By Shane Wright
Billions of federal taxpayers’ money is at risk of being wasted across the public service by the poor way bureaucrats buy vital goods and services, a bipartisan parliamentary committee has found while calling for a far-reaching overhaul of commonwealth tendering processes.
The committee, headed by Labor MP Julian Hill, found there were “consistent failures” across key departments and agencies to get value for money for taxpayers through “substandard contract management”.
A bipartisan committee says billions of dollars is potentially being wasted by federal government departments failing to get value for money from major contracts.Credit: Alex Ellinghausen
Some of the biggest winners from the current contract system are the five major consulting firms who, in many cases, were found to have contract extensions or favourable access to new contracts.
In the 2021-22 financial year, more than $80 billion worth of work and goods were bought by the federal government through 90,000 contracts to more than 12,000 businesses.
The committee, which examined auditor-general reports into five separate major government purchase programs over recent years, stretching from the Defence Department to the activities of the National Capital Authority, found agencies and departments systemically failed to comply with contract rules and demonstrate value for money.
Hill, the chair of the parliament’s joint committee of public accounts and audit, said the federal government’s tender process had to change.
“Public servants need to get far more comfortable and skilled with playing the field and sharpening their pencils on suppliers, even if this leads to difficult conversations and rejection,” he said on Wednesday.
“Action is needed to ensure that taxpayer dollars are not being wasted as a consequence of poor public sector procurement practices.”
Hill said some of the biggest winners from the lack of competition for government business were the five large consulting firms: Accenture, KPMG, Deloitte, PwC and Ernst & Young.
He said in 2021-22, the consultancies had secured almost $2 billion worth of contracts. Of that, $300 million was from contract extensions or variations.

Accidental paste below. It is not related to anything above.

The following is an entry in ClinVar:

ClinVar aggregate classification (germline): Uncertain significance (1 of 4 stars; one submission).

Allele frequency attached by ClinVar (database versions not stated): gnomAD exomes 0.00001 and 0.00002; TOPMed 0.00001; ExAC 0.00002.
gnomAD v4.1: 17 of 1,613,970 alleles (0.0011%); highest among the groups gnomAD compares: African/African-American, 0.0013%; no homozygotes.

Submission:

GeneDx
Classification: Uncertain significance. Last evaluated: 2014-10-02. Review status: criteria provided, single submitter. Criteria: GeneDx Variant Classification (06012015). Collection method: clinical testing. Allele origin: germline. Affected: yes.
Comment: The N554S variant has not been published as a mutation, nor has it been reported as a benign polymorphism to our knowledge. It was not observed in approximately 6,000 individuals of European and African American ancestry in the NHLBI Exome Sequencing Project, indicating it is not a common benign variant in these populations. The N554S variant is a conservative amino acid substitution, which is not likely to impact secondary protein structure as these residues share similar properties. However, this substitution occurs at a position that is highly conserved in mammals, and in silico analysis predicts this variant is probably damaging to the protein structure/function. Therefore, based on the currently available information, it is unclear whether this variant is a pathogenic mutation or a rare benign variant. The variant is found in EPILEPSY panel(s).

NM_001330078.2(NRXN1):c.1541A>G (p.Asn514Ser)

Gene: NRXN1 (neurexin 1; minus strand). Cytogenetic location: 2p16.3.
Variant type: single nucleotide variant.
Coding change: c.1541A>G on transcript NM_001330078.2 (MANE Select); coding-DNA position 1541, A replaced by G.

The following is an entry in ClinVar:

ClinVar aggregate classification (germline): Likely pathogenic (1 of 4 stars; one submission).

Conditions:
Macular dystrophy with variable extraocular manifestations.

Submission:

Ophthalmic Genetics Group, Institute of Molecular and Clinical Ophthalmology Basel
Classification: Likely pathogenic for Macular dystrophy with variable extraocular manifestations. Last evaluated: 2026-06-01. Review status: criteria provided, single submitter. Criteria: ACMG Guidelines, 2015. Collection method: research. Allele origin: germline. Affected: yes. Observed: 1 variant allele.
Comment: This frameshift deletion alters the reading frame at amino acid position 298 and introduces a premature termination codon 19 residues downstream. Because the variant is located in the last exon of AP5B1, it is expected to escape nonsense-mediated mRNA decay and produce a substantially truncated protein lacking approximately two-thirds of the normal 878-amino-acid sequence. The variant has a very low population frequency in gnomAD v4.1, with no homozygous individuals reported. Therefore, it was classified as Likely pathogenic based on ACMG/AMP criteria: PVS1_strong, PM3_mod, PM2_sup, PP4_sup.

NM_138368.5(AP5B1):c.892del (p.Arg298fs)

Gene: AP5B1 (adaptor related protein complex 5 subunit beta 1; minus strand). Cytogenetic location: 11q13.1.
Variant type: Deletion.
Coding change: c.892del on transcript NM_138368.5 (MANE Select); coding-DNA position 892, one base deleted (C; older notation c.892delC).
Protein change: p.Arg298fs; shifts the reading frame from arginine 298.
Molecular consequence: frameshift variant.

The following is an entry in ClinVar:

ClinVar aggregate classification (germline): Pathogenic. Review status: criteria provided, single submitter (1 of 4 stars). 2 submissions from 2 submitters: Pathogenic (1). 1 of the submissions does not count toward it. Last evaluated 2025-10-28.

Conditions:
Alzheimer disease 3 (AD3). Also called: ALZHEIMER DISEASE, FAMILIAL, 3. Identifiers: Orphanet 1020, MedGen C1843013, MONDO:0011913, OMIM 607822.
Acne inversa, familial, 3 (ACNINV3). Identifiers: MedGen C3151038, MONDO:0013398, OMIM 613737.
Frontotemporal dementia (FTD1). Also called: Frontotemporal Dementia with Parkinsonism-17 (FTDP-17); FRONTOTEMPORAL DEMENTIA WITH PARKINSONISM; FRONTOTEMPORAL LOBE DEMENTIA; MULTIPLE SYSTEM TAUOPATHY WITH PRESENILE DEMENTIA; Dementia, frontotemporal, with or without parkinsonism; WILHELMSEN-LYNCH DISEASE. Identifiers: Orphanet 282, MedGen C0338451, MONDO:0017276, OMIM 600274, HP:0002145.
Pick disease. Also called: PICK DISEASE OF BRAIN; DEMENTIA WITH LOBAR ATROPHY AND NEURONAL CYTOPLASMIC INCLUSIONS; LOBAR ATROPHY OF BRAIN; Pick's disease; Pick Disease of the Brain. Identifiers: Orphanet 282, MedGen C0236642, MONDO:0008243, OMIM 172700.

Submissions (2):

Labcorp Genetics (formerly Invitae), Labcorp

The Home Affairs Department came under heavy criticism from the committee about its oversight of a contract with aviation company Surveillance Australia to supply 10 aircraft to patrol the country’s coastal and sea border areas.
The $2.6 billion contract, not put to tender since it was first awarded in 2006, was extended for six years in 2021 at a cost of $1 billion despite the auditor-general finding just months earlier that it had “not been effective”, with surveillance services not provided as required under the contract.
The committee also found that because of the contract extension, Australia had been “lumbered with suboptimal out-of-date technology” rather than much improved surveillance systems already in use among other countries.
“It is unacceptable to the committee that the audit found deficiencies in almost every aspect of the department’s management of a contract intended to protect Australia’s maritime zone from illicit activities,” it found.
The committee made a series of recommendations it says would increase transparency around contracts and force the public service into taking decisions based on value for money.
Contracts on the AusTender website would show how many quotes were sought, why a contract was varied while the information on the site should be “consistent, properly structure and easily accessible”.
Many departments use so-called “panels” of potential contractors rather than broad, open tenders. The committee said the panel process had to be overhauled, by refreshing each panel at least once every two years.
New companies should be able to join a tender panel at any time to ensure there are growing numbers of competitors for particular government business.
Hill said the Finance Department had to address what he described as a “lack of procurement expertise and capability” across the public service, by lifting training standards of bureaucrats whose job is to vet contracts.
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